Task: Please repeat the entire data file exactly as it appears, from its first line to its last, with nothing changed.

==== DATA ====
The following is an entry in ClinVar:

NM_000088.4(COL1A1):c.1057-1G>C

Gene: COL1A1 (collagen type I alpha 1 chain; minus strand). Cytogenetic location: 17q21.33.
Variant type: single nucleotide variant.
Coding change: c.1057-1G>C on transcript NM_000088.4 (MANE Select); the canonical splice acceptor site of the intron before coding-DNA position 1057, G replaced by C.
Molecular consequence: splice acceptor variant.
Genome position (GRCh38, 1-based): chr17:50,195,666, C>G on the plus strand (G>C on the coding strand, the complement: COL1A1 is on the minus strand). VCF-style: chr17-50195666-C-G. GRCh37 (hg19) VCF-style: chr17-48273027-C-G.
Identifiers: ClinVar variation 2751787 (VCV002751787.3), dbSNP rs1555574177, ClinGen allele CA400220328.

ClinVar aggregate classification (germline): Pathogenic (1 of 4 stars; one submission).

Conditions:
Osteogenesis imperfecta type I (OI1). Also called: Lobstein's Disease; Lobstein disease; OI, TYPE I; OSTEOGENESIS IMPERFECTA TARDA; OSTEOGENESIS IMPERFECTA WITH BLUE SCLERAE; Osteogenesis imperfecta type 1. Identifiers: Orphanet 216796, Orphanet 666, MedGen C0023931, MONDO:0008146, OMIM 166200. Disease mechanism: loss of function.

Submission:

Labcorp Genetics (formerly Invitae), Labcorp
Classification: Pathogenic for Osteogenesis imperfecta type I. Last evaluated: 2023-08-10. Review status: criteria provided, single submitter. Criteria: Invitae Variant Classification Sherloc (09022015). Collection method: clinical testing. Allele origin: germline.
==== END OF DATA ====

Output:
The following is an entry in ClinVar:

NM_000088.4(COL1A1):c.1057-1G>C

Gene: COL1A1 (collagen type I alpha 1 chain; minus strand). Cytogenetic location: 17q21.33.
Variant type: single nucleotide variant.
Coding change: c.1057-1G>C on transcript NM_000088.4 (MANE Select); the canonical splice acceptor site of the intron before coding-DNA position 1057, G replaced by C.
Molecular consequence: splice acceptor variant.
Genome position (GRCh38, 1-based): chr17:50,195,666, C>G on the plus strand (G>C on the coding strand, the complement: COL1A1 is on the minus strand). VCF-style: chr17-50195666-C-G. GRCh37 (hg19) VCF-style: chr17-48273027-C-G.
Identifiers: ClinVar variation 2751787 (VCV002751787.3), dbSNP rs1555574177, ClinGen allele CA400220328.

ClinVar aggregate classification (germline): Pathogenic (1 of 4 stars; one submission).

Conditions:
Osteogenesis imperfecta type I (OI1). Also called: Lobstein's Disease; Lobstein disease; OI, TYPE I; OSTEOGENESIS IMPERFECTA TARDA; OSTEOGENESIS IMPERFECTA WITH BLUE SCLERAE; Osteogenesis imperfecta type 1. Identifiers: Orphanet 216796, Orphanet 666, MedGen C0023931, MONDO:0008146, OMIM 166200. Disease mechanism: loss of function.

Submission:

Labcorp Genetics (formerly Invitae), Labcorp
Classification: Pathogenic for Osteogenesis imperfecta type I. Last evaluated: 2023-08-10. Review status: criteria provided, single submitter. Criteria: Invitae Variant Classification Sherloc (09022015). Collection method: clinical testing. Allele origin: germline.